Dry stone walling...in the wet
Published: 27 January 2016
Careful conservation work has been going on in our 18th century walled garden - despite this wet weather.
Gary Grover, from Torbay Stone Walling has replaced a rotting timber lintel in the doorway to the garden.
Plus he's been dealing with damage done over the decades by roots and plants, and repointing the walls with lime mortar, as used in Georgian times.
According to Gary, he and his company are specialists in authentic stone wall repairs, eschewing today's concrete for yesterday's lime.
"It's not as strong as cement, but it doesn't need to be," he said. "And it doesn't look grey. It is mixed with coarse sand so it's in keeping with the original.""Lime mortar looks nicer and it's breathable for the wall," said Gary. "It can expand and contract small amounts, allowing for movement. And it can re-heal when cracking.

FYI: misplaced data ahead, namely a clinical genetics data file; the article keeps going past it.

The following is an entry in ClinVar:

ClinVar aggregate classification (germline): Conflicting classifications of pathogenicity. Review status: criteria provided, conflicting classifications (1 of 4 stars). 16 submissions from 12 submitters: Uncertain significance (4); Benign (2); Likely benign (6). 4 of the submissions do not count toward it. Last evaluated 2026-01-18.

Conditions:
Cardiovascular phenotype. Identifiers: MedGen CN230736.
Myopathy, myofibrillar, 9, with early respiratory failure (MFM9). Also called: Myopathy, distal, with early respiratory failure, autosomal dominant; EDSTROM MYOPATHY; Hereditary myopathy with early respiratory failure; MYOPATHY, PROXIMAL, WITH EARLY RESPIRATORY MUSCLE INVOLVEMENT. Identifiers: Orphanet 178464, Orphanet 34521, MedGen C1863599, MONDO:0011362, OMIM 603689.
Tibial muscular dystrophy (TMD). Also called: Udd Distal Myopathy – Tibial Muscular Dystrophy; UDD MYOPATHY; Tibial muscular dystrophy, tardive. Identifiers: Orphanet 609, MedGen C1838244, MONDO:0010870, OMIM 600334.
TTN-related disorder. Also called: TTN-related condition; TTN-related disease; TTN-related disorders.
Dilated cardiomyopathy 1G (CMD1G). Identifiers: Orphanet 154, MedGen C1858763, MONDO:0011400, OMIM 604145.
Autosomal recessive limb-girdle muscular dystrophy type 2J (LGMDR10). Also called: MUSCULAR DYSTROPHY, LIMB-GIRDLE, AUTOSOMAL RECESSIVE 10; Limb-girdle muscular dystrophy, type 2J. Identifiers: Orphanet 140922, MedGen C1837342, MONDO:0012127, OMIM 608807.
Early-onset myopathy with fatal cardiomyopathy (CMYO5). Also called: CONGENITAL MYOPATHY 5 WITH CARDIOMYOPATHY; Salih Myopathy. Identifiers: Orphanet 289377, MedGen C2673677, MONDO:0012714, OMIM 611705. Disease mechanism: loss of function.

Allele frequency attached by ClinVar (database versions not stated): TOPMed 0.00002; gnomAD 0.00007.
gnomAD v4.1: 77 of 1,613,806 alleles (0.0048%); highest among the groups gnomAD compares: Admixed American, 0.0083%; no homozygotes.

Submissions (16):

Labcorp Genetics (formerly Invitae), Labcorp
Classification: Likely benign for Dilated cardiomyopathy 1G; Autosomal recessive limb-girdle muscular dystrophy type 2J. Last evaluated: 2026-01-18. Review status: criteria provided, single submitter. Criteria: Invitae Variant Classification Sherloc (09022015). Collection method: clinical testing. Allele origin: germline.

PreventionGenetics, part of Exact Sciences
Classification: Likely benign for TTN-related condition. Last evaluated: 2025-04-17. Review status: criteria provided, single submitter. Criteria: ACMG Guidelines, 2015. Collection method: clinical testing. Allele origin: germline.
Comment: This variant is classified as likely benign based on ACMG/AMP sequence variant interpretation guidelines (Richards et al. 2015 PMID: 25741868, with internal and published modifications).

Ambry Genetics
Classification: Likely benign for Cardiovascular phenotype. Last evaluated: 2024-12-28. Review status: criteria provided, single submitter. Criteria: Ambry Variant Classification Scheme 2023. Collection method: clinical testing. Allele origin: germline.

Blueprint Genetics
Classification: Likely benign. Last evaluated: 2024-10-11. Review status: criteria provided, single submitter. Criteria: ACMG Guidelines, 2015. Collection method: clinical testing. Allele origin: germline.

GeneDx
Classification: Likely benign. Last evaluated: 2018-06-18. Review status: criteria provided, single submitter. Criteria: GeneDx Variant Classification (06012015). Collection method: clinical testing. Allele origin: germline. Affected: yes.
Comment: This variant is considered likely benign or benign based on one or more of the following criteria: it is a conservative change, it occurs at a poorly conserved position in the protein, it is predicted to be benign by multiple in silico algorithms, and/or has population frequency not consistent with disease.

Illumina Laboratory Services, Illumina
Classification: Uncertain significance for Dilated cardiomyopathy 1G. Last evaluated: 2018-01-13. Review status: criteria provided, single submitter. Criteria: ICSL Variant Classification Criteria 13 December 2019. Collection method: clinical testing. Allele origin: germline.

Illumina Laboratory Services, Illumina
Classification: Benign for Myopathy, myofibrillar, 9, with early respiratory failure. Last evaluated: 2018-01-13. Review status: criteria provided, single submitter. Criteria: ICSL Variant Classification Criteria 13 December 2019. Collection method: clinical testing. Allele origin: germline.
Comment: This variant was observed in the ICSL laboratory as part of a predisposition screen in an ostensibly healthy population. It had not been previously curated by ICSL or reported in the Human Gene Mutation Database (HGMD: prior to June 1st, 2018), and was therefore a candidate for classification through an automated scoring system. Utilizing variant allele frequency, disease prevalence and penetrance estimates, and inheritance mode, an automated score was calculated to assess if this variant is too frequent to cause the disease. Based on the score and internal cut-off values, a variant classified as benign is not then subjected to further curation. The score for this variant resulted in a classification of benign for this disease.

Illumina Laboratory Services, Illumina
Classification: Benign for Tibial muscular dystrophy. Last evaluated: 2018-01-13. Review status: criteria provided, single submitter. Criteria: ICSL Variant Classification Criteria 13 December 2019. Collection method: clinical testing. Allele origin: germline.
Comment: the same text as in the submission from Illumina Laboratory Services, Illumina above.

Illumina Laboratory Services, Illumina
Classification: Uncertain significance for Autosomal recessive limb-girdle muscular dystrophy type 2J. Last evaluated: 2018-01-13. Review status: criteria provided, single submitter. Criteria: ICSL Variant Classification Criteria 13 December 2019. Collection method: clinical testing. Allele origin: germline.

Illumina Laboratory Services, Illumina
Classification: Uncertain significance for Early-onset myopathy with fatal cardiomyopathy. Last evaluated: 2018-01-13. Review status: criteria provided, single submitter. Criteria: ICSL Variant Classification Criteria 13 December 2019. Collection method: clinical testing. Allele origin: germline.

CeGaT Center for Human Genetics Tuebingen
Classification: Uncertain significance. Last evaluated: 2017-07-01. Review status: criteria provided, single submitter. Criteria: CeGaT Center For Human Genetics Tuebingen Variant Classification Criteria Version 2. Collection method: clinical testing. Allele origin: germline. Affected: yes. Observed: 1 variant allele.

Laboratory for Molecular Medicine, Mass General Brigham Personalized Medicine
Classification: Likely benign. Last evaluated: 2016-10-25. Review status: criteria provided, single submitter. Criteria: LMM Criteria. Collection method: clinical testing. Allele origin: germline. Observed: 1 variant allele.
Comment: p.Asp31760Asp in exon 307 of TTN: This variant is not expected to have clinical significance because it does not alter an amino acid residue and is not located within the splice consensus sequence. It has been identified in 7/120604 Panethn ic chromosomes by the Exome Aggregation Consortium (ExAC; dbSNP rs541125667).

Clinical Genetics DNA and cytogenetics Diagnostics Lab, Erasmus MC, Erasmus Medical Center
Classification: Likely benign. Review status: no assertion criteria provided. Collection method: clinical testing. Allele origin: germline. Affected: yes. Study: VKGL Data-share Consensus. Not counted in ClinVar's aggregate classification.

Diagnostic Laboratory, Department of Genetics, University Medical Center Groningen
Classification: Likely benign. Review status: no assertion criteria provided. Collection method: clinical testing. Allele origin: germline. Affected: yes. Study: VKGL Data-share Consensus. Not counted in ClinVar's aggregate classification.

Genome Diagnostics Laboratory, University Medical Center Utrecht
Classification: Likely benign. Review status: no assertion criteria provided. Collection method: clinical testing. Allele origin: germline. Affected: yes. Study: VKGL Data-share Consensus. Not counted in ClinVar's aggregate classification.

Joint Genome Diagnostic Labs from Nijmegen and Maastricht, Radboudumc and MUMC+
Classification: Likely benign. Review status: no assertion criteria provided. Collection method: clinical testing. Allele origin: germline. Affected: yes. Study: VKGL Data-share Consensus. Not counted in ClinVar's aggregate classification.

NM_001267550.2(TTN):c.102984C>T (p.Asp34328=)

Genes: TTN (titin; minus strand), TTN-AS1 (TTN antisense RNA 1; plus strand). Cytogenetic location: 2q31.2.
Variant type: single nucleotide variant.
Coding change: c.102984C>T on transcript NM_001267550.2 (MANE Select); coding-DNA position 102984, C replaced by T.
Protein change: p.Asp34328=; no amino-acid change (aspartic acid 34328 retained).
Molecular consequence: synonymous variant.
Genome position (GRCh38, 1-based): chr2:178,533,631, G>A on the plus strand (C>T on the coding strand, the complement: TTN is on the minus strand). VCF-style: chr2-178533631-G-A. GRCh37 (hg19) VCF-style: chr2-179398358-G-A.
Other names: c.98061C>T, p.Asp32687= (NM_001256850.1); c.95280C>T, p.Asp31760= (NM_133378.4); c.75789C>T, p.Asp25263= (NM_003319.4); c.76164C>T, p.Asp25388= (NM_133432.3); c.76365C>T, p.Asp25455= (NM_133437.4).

Gary's been at Sharpham for just under a fortnight and he and his team have worked on the river wall at the Bathing House, on rebuilding the North Quay, alterations in the courtyard, work on flagstones and general masonry about the property.
So what's he think of working at Sharpham? "It's lovely, relaxing, quiet – the opposite of a building site!" he said.
Has he been meditating during his work?
"I don't have time for that! But my work is sometimes therapeutic. But it's sometimes stressful too!"